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Monday, 25 September 2017


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Clicking on the NYT link above took me over, under, around or through the paywall. I am not a subscriber.

Must be an no-charge benefit for readers of TOP. Thanks.

A note to subscribers to the NYTimes: the newly released NYTimes app may not work on older iPads. At some point in the near future the older app -- which continues to work and makes a better graphic presentation anyway -- will become nonresponsive. Here's hoping there's an update to the update in the works, one which will consider the needs of a few million users of older Applestuff.

I remember that before I had a NYT subscription I could read five articles a month for free. You only have to register. For The Guardian you don't have to subscribe (yet). I also love de Volkskrant. You will find excellent photo series at the bottom of their homepage. Worth visiting and at the same time you can practice your Dutch.


A wonderful story but also an amazing account of how fast and how complete a 'sea change' the Digital steamroller has been.
I always think it is a privilege to live in times of great change.

Eastman Kodak was an undeniably great corporation for most of it's existence, they were of course too slow to attempt to change but the truth is, that Film , Paper and processing were unbelievably profitable, and the potential profits from digital were minuscule in comparison. We all are quick to criticize but I wonder how many executives could have responded in a way that would have saved the company? They invented something that essentially replaced every one of their money making businesses at once.
They were unable or unwilling to downsize fast enough, and the skills that they possessed became unnecessary.
A very difficult problem.
Even with the benefit of hindsight there is no obvious path to survival for them short of drastically shrinking the company while it was still profitable.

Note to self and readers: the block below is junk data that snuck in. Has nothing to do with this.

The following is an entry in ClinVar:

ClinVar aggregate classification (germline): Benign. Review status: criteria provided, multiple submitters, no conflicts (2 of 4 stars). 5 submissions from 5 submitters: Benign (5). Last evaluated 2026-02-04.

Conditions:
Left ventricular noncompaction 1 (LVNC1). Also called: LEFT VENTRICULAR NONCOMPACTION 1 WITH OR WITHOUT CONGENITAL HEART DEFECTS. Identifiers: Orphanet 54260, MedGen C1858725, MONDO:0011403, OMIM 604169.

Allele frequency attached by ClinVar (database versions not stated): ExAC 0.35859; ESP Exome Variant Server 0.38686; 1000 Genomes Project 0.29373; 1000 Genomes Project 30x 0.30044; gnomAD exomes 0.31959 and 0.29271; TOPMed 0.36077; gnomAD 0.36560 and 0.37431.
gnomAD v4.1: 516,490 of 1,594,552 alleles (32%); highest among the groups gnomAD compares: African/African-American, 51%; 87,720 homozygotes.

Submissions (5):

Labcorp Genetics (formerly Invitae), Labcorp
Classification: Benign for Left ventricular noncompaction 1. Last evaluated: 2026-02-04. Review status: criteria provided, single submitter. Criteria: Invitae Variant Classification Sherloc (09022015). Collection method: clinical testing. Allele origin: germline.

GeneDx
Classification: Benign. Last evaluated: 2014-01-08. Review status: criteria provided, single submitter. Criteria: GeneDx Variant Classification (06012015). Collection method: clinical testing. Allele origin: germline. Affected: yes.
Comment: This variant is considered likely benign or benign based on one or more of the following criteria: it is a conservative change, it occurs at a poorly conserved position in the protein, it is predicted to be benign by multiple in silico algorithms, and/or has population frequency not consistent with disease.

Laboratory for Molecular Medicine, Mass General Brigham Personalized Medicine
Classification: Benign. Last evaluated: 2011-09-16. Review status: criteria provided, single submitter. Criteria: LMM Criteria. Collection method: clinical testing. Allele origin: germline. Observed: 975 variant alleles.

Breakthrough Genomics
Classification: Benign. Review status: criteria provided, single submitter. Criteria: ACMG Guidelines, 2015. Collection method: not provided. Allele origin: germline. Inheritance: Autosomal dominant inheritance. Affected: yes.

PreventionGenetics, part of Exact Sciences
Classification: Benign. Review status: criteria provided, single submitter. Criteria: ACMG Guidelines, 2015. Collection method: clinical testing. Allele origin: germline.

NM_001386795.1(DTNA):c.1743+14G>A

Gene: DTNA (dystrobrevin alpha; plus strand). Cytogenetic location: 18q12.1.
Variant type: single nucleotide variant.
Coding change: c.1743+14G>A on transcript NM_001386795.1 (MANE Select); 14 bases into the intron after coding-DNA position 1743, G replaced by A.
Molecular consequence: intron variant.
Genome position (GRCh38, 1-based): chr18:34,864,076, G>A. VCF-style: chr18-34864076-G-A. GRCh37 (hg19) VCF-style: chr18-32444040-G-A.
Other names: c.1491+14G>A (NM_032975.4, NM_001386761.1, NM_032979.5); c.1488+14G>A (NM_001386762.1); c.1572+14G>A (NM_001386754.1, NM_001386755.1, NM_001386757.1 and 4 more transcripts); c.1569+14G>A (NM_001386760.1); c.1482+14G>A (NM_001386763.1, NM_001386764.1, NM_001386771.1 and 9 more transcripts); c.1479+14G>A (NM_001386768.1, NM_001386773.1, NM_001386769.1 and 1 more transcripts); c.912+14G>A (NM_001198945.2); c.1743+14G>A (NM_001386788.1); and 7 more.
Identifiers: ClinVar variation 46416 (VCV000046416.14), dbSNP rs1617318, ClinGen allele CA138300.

One for the Business schools to debate.

Note the cassette tape there has a "digital" logo on it -- a weird format for them that early. 1975 would have been in the PDP-11 era, pre-Vax, but cassette tapes I don't remember as data storage except on toy personal computers.

(Digital Equipment Corporation was for a while the second-largest computer company on the planet, and I worked for them in that period. They can now be seen as a classic example of a major innovator that still got rolled over by rapid technological change -- rather like Kodak actually.)

Further research shows that DEC did have a digital cassette storage device in that period; it just wasn't used anywhere I worked then. It makes sense that the computer behind the imaging was from DEC, since that's what was affordable for that kind of laboratory use, and had public bus specifications for interfacing, and so forth. They had a strong hold in lab computers, which was the first place single-user computers became at all common.

(One model was the TU-60; but that's a dual-drive unit, so this wasn't that. This might have been some of the guts of that stolen for other use, or there were probably other models.)

I'm a nerd. So I listen to Brian McCullough's internet history podcast. He has an interview with Steve Sasson about what it's like to create not just a new camera, but a whole new kind of photography:


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